Original post by nuvemQuote:
Original post by Sandman
Death in games is generally such a pointless affair; a short trip to the Load Save Game screen, followed by a small bit of frustration at having to redo part of the game, and then you're back to where you were.
What is particularly interesting about this point, and identified in OrangyTang's player-story, is the failure of death as a game mechanic to actually force a player to adjust their play style. It is interesting because death as a mechanic is applied broadly across all methods of failure. A player who charges in recklessly receives the same response from the game as a player who runs out of ammo at a bad time.
Which begs the question: Are some of the issues resulting from death as a mechanic a failure of a mechanic, or a fault of the broad application of it?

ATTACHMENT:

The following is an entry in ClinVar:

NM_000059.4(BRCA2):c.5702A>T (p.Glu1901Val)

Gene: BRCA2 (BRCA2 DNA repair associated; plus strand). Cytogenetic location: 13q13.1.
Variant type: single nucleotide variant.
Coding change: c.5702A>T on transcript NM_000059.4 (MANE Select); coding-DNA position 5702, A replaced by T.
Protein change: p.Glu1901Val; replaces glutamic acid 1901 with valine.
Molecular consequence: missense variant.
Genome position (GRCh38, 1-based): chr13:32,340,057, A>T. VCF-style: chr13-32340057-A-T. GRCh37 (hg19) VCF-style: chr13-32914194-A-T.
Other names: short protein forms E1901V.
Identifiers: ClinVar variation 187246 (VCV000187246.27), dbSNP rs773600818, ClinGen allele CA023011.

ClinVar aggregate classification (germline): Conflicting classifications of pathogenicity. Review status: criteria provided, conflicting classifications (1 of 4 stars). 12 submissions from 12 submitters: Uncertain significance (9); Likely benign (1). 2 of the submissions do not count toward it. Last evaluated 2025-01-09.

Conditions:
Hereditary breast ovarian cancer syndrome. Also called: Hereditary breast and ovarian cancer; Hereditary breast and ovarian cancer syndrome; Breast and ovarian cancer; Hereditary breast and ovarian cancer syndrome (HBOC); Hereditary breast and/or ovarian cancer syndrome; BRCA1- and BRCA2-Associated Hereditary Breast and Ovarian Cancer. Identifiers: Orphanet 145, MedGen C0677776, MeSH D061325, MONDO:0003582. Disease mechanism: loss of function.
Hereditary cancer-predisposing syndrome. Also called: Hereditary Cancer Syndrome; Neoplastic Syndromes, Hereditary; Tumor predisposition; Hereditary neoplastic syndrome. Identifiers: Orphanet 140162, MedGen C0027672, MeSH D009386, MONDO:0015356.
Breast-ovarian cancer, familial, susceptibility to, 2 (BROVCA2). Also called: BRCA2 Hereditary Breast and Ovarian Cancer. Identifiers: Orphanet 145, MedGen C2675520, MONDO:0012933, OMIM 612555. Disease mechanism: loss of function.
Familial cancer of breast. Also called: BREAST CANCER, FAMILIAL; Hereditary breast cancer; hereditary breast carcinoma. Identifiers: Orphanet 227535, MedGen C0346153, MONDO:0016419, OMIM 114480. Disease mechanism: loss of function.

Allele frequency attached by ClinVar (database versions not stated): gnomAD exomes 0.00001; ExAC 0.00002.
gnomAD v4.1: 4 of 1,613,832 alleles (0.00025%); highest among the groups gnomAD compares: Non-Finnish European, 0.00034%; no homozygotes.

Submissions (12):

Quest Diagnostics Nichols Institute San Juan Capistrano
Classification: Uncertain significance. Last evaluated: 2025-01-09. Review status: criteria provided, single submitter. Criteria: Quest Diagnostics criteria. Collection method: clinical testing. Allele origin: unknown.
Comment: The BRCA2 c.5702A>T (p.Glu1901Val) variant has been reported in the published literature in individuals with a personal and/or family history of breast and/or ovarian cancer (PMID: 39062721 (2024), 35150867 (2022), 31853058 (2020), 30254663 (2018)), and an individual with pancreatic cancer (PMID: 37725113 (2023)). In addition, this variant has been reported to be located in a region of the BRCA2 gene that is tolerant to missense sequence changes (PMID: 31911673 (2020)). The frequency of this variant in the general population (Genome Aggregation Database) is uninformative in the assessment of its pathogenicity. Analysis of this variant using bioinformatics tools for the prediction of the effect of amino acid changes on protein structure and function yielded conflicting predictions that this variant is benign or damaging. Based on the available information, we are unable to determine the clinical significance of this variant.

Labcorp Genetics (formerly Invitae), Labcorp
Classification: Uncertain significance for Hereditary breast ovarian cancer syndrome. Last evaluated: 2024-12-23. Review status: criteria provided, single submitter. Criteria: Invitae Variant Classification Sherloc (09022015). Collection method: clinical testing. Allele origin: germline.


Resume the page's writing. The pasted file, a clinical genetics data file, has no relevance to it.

Should we be applying separate mechanics based on the conditions of failure?
An interesting idea, but do you not think by singling out strategies and reward/punishing them differently would be counter-productive. If I want to throw all caution to the wind, why should I punished for playing in that particular play style? You would end of forcing players to play the system, tricking it in to always giving a leaner penalty for failure. Also, it would be virtually impossible to make a perfect system, so there would always be times when this just made the game more frustrating when you felt that the death was just unlucky, but you got punished on the basis of you being reckless.